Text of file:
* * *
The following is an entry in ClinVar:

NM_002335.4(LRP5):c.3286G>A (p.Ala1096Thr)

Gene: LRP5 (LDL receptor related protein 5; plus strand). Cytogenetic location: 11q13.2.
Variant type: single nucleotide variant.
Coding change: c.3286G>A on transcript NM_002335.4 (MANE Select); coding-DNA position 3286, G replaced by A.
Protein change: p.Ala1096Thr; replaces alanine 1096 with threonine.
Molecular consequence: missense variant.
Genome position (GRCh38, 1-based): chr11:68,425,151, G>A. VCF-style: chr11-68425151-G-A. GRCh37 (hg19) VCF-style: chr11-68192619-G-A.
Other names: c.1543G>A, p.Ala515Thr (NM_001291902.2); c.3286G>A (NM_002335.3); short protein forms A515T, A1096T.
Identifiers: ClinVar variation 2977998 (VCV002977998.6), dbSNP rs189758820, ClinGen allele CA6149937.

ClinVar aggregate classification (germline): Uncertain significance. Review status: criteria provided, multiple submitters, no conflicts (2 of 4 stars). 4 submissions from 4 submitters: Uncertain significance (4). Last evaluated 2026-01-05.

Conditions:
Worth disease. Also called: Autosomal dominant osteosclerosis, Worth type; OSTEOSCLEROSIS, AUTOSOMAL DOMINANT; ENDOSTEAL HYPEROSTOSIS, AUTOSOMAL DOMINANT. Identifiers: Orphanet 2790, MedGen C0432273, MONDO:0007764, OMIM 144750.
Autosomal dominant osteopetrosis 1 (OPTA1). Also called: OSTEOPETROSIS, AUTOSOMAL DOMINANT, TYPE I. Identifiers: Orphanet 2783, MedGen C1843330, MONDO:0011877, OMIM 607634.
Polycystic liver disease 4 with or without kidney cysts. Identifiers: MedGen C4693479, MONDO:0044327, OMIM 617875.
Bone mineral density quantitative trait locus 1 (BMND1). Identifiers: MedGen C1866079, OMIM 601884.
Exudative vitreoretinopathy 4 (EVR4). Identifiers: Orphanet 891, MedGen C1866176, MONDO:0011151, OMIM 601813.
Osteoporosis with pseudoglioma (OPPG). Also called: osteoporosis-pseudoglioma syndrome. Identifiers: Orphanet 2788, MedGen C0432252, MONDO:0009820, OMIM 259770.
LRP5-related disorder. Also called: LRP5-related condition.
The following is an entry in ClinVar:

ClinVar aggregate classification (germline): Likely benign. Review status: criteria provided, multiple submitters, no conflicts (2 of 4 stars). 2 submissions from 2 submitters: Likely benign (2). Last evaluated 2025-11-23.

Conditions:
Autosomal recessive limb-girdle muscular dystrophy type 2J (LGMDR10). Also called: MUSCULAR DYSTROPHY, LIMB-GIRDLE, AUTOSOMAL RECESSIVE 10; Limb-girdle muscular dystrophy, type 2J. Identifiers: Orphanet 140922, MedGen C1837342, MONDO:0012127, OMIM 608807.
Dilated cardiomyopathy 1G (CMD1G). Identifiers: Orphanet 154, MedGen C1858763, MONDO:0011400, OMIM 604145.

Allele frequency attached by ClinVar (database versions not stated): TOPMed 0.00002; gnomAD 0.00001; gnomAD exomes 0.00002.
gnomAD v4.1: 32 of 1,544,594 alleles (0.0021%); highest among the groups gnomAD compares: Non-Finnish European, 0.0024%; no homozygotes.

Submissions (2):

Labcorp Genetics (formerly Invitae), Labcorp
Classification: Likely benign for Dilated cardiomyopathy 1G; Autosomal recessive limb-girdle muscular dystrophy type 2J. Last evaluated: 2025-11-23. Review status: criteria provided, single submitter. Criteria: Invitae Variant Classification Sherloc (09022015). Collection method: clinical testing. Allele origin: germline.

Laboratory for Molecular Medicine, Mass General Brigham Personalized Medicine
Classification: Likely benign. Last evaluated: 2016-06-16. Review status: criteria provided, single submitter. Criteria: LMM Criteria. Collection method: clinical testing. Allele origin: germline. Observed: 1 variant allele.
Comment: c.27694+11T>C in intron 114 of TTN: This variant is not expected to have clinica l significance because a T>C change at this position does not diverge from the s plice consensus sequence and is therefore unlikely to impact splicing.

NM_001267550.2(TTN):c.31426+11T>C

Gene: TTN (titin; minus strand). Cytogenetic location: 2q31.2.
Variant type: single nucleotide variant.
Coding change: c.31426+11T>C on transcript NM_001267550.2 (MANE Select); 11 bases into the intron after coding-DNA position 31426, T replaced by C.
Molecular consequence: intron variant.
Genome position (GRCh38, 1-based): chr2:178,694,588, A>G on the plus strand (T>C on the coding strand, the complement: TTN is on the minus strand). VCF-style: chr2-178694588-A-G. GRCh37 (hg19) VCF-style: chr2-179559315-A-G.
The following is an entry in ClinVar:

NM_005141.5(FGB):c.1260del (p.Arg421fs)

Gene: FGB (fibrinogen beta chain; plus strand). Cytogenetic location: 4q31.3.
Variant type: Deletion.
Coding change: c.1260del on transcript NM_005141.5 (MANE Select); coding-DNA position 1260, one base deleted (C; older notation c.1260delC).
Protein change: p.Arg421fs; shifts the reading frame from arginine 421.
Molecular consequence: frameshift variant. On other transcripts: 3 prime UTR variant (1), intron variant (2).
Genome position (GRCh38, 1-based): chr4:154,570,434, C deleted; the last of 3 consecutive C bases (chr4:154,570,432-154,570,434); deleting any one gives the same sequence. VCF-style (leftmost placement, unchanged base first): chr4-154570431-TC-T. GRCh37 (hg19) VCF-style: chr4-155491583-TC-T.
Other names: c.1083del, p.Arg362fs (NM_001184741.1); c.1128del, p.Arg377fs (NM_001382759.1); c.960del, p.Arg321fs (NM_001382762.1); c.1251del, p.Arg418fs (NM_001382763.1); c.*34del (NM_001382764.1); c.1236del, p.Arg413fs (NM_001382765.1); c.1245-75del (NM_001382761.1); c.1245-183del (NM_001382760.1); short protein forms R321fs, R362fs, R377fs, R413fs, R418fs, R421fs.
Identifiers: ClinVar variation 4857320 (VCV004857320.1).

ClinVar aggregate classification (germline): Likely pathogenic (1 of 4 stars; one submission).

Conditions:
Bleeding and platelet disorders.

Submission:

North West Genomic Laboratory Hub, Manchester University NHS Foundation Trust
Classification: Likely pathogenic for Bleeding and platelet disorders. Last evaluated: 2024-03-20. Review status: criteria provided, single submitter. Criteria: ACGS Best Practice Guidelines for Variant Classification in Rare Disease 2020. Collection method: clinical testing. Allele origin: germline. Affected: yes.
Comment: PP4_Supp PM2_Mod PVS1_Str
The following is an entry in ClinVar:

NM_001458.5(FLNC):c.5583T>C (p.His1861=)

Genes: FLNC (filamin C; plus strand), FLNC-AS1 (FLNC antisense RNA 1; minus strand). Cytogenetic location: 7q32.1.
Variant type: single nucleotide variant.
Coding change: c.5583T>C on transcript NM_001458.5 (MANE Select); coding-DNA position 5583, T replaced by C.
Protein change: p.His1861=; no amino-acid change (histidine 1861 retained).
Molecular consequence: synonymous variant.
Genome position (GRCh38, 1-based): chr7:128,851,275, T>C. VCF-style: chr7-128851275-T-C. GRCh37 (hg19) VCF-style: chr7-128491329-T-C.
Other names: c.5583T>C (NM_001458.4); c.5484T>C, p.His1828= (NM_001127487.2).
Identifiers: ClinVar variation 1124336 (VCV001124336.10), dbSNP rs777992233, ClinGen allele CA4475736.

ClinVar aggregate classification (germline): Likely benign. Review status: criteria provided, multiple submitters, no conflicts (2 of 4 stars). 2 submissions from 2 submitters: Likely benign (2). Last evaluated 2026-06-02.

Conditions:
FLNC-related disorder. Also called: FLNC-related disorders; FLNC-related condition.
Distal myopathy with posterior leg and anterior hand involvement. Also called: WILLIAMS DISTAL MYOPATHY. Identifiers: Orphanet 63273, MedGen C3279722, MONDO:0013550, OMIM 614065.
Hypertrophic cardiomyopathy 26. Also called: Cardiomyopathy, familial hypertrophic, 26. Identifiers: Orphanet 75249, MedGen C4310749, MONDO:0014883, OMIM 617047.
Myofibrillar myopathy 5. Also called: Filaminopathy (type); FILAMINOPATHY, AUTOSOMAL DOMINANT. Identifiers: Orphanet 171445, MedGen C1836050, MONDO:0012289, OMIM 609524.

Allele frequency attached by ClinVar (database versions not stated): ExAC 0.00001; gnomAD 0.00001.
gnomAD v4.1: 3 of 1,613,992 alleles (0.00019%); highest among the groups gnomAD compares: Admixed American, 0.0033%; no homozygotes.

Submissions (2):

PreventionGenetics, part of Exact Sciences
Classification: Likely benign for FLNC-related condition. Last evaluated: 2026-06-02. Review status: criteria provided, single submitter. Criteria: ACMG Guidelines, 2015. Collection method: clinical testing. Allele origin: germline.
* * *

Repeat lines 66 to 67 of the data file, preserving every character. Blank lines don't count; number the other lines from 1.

ClinVar aggregate classification (germline): Likely benign. Review status: criteria provided, multiple submitters, no conflicts (2 of 4 stars). 2 submissions from 2 submitters: Likely benign (2). Last evaluated 2026-06-02.

Conditions: